Financial Daily from THE HINDU group of publications
Thursday, Aug 29, 2002
Corporate - Taxation
Info-Tech - Software
TCS can enjoy export tax benefit after demerger too
NEW DELHI, Aug. 28
TATA Consultancy Services (TCS) may well be able to shelter its export profits even after it is hived off into a new corporate entity distinct from that of Tata Sons Ltd, its parent.
This follows a new ruling by the Central Board of Direct Taxes (CBDT) which has held that tax exemption for export earnings of an entity will not be lost from a restructuring exercise even where the promoter happened to be a company. The only caveat is that the beneficial ownership of not less than 51 per cent of the new entity must continue to be held by the original promoters. In simple terms, what this means is that the tax benefit enjoyed by TCS, a division of Tata Sons, will not be withdrawn even after its demerger into a separate company, provided Tata Sons holds at least 51 per cent of the equity in the new corporate entity. The Finance Ministry has thus removed a road-block for the proposed equity issue of TCS expected to be in the region of Rs 4,000 crore to Rs 5,000 crore. The CBDT clarification thus expands the scope of entitlement of tax-breaks on export profits made by software units where the promoter happened to be a company.
Hitherto, such exemption was thought to be available only for reorganisation involving promoter entities that were either a partnership firm or a proprietary concern. A 100 per cent tax deduction is given under Section 10 A of the Income Tax Act 1961 to profits from export earnings of units in free trade zones, software technology parks or SEZs. A similar deduction is available under Section 10 B for 100 per cent export oriented units (EOUs) for a period of 10 consecutive years.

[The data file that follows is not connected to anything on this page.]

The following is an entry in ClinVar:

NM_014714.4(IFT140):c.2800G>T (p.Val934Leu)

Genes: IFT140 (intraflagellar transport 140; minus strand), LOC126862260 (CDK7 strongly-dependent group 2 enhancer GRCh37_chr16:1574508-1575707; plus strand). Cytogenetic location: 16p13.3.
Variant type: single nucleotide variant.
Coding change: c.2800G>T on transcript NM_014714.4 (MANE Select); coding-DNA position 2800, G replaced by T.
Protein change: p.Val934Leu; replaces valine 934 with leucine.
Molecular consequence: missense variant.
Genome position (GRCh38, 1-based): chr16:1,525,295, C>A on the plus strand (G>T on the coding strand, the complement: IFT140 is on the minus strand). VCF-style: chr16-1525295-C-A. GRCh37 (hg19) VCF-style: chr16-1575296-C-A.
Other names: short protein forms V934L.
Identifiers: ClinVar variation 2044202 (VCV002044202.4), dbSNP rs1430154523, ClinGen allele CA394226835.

However, in order to prevent trading in incentives by shell companies, the Government had in 2000-01 stipulated that the tax deduction will not be available where during any previous year, if the beneficial ownership or the beneficial interest in the undertaking is transferred by any means. This was done by inserting a new sub-section 9 to Section 10 A and Section 10 B.
The new provision was, however, not intended to bring within its purview cases of genuine business reorganisation. Exceptions were made in the Finance Act 2001 in the case of private companies becoming companies in which the public are substantially interested and disinvestment of equity shares by venture capital funds or companies.
The provisions were further relaxed in this year's Budget, with the Finance Ministry stating that the tax incentive would not be discontinued in cases where a proprietory concern or a partnership is succeeded by a company, provided the beneficial ownership of not less than 51 per cent continues to be held by the original promoters.
However, the Tatas had sought a further clarification from the CBDT on the new provisions to enable TCS to continue availing itself of the tax deduction after demerger.
CBDT has now held that "since undertakings can be owned by a body corporate, this (i.e. the benefit of tax deduction) will hold good even if the proprietor happens to be a body corporate. This is, however, subject to the condition that the aggregate of the shareholding in the company of the partners of the firm or sole proprietor in case of a proprietorship concern is not less than 51 per cent of the total voting power in the company and their shareholding continues to be as such for the period for which the deduction is being claimed by the company in respect of the undertaking.
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